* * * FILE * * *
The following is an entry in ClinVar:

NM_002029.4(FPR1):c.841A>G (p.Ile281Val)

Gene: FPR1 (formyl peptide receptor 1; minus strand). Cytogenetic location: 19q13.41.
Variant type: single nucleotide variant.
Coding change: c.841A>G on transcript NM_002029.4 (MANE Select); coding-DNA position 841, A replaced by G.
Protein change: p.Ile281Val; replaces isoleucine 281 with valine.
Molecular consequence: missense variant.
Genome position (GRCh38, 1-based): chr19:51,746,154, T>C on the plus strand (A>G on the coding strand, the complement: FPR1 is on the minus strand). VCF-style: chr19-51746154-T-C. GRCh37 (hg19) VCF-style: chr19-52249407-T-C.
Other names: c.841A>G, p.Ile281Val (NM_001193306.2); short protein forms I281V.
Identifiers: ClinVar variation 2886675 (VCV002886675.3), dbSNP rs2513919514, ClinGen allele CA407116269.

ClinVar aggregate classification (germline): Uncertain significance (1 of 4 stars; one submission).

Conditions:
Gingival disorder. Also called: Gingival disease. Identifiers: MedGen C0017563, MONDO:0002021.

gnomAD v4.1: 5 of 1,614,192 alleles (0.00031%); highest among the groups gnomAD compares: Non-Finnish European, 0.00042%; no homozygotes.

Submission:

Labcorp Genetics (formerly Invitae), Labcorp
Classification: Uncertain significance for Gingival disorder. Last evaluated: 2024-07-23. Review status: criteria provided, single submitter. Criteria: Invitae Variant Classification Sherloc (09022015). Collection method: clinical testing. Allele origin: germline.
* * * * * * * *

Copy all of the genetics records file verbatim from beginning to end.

The following is an entry in ClinVar:

NM_002029.4(FPR1):c.841A>G (p.Ile281Val)

Gene: FPR1 (formyl peptide receptor 1; minus strand). Cytogenetic location: 19q13.41.
Variant type: single nucleotide variant.
Coding change: c.841A>G on transcript NM_002029.4 (MANE Select); coding-DNA position 841, A replaced by G.
Protein change: p.Ile281Val; replaces isoleucine 281 with valine.
Molecular consequence: missense variant.
Genome position (GRCh38, 1-based): chr19:51,746,154, T>C on the plus strand (A>G on the coding strand, the complement: FPR1 is on the minus strand). VCF-style: chr19-51746154-T-C. GRCh37 (hg19) VCF-style: chr19-52249407-T-C.
Other names: c.841A>G, p.Ile281Val (NM_001193306.2); short protein forms I281V.
Identifiers: ClinVar variation 2886675 (VCV002886675.3), dbSNP rs2513919514, ClinGen allele CA407116269.

ClinVar aggregate classification (germline): Uncertain significance (1 of 4 stars; one submission).

Conditions:
Gingival disorder. Also called: Gingival disease. Identifiers: MedGen C0017563, MONDO:0002021.

gnomAD v4.1: 5 of 1,614,192 alleles (0.00031%); highest among the groups gnomAD compares: Non-Finnish European, 0.00042%; no homozygotes.

Submission:

Labcorp Genetics (formerly Invitae), Labcorp
Classification: Uncertain significance for Gingival disorder. Last evaluated: 2024-07-23. Review status: criteria provided, single submitter. Criteria: Invitae Variant Classification Sherloc (09022015). Collection method: clinical testing. Allele origin: germline.